I have used a wheelchair for nearly fifty years now, rolling out of the dark ages before the Rehabilitation Act, the ADA, and the Olmstead decision. In that time, I have come to believe that three primary factors confront those of us with disabilities.
Money. Few with disabilities have the resources to afford the appliances and assistance that would make for a more sophisticated life.
Class. Since most people with disabilities are relatively poor, we face class discrimination as well.
Fear. The fear of the other, exemplified more than once to me personally when I have heard "God, I'd kill myself rather than spend my life using a wheelchair."
For years, I have written about "accommodation" -- the use of government authority to force changes that will allow people with disabilities to integrate more completely, more fully into society.
"Not to get too Luntz and Lakoff here, but people think of issues in frames. The words we use to describe access can either rein force negative frames or facilitate more positive meanings.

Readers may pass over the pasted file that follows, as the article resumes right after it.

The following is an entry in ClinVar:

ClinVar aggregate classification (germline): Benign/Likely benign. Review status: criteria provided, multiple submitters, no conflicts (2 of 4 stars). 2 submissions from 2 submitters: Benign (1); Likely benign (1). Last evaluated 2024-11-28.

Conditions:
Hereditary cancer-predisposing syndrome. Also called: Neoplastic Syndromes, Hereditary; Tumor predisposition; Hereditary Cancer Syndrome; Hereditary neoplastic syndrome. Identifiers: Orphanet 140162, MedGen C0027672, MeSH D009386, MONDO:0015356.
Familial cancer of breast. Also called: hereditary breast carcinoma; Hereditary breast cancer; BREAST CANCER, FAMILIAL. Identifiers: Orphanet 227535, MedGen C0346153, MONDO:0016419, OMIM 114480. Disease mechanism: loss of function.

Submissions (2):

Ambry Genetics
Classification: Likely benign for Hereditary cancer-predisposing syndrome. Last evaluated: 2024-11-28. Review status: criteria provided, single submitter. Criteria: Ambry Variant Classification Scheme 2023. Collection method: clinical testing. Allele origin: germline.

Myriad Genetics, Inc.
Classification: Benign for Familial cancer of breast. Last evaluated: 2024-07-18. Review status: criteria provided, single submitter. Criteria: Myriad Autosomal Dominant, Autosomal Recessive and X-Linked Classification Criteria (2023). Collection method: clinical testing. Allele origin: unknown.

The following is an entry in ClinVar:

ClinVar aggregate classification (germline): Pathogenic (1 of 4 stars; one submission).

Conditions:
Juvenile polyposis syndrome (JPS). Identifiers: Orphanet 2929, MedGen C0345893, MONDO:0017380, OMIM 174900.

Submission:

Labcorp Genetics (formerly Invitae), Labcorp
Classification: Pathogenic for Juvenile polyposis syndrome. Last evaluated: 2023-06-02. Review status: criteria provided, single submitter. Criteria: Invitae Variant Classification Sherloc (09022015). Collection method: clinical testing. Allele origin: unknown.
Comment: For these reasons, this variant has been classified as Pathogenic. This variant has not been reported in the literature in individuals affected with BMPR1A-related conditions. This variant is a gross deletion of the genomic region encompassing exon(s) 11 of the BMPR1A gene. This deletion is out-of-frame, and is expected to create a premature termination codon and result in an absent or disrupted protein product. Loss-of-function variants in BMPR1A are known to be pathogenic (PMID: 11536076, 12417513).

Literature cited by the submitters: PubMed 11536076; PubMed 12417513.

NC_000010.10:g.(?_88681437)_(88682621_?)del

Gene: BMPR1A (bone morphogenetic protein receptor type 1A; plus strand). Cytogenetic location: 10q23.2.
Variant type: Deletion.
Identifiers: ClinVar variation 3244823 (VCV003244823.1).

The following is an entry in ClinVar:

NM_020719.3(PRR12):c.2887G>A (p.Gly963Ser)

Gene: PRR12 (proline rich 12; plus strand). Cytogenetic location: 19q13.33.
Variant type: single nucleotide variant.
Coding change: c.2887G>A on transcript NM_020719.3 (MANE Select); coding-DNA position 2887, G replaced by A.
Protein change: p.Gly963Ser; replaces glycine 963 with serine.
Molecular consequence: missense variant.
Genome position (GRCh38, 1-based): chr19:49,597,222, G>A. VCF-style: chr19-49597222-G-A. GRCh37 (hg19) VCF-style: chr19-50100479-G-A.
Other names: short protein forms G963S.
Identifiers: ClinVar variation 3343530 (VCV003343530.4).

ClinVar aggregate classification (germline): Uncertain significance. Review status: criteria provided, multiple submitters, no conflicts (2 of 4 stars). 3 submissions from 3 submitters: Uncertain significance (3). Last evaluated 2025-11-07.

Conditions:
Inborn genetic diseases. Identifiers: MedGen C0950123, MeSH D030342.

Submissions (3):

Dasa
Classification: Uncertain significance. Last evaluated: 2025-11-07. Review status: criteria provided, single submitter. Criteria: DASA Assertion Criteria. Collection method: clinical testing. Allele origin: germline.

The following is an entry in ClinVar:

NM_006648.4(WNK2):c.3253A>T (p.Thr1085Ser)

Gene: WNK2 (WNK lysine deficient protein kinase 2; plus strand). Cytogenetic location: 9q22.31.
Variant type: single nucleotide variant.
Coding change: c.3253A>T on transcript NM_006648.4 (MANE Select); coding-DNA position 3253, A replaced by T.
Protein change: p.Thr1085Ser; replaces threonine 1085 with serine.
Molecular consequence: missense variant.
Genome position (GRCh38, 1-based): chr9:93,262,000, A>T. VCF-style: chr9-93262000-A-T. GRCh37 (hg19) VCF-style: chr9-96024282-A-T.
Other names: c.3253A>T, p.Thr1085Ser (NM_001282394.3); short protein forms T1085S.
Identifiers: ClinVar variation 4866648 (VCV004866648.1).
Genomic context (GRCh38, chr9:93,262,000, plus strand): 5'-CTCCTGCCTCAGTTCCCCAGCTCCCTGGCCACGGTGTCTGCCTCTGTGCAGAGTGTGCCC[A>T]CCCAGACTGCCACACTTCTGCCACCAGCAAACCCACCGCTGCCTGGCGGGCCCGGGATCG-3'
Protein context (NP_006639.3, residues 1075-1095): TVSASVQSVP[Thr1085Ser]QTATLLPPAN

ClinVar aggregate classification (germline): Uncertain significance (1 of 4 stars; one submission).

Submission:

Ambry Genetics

An accommodation, given the nature of how the word is both used and understood, implies extra work; a hardship. No matter how we attempt to spin it, pressing for an accommodation reinforces two negative frames 1.) a good deed is being done which reinforces the charity model and 2.) some degree of hardship to those given the task of accommodating inherently burdensome disabled people given the context.
Using the very word implies non-disabled people have to modify or adapt to satisfy us and is, I suspect, resisted because of the conflict it creates.
If we take the same concept and begin to frame it as an expansion however, we open up the space in which we all think about what it is we're actually trying to do ... a benefit rather than a burden."